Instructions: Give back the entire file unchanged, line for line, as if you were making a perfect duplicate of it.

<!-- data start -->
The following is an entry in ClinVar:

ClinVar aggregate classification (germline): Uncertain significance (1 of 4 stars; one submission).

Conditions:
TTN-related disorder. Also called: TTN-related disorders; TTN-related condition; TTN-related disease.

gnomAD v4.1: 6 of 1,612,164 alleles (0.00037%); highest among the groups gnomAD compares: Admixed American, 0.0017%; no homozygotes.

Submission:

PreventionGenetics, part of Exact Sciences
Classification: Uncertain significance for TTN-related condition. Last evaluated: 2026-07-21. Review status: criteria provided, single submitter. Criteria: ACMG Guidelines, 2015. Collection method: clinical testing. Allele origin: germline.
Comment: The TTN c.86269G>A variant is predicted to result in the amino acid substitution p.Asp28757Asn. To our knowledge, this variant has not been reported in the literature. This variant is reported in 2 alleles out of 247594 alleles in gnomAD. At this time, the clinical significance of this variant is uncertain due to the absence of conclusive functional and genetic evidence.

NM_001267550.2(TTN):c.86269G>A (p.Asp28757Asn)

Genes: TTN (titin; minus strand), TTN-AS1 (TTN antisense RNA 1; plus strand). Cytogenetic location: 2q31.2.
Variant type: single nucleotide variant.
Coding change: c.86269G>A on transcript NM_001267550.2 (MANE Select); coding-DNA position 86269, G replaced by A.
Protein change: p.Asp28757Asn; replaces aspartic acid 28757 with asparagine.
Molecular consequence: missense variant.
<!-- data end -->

The following is an entry in ClinVar:

ClinVar aggregate classification (germline): Uncertain significance (1 of 4 stars; one submission).

Conditions:
TTN-related disorder. Also called: TTN-related disorders; TTN-related condition; TTN-related disease.

gnomAD v4.1: 6 of 1,612,164 alleles (0.00037%); highest among the groups gnomAD compares: Admixed American, 0.0017%; no homozygotes.

Submission:

PreventionGenetics, part of Exact Sciences
Classification: Uncertain significance for TTN-related condition. Last evaluated: 2026-07-21. Review status: criteria provided, single submitter. Criteria: ACMG Guidelines, 2015. Collection method: clinical testing. Allele origin: germline.
Comment: The TTN c.86269G>A variant is predicted to result in the amino acid substitution p.Asp28757Asn. To our knowledge, this variant has not been reported in the literature. This variant is reported in 2 alleles out of 247594 alleles in gnomAD. At this time, the clinical significance of this variant is uncertain due to the absence of conclusive functional and genetic evidence.

NM_001267550.2(TTN):c.86269G>A (p.Asp28757Asn)

Genes: TTN (titin; minus strand), TTN-AS1 (TTN antisense RNA 1; plus strand). Cytogenetic location: 2q31.2.
Variant type: single nucleotide variant.
Coding change: c.86269G>A on transcript NM_001267550.2 (MANE Select); coding-DNA position 86269, G replaced by A.
Protein change: p.Asp28757Asn; replaces aspartic acid 28757 with asparagine.
Molecular consequence: missense variant.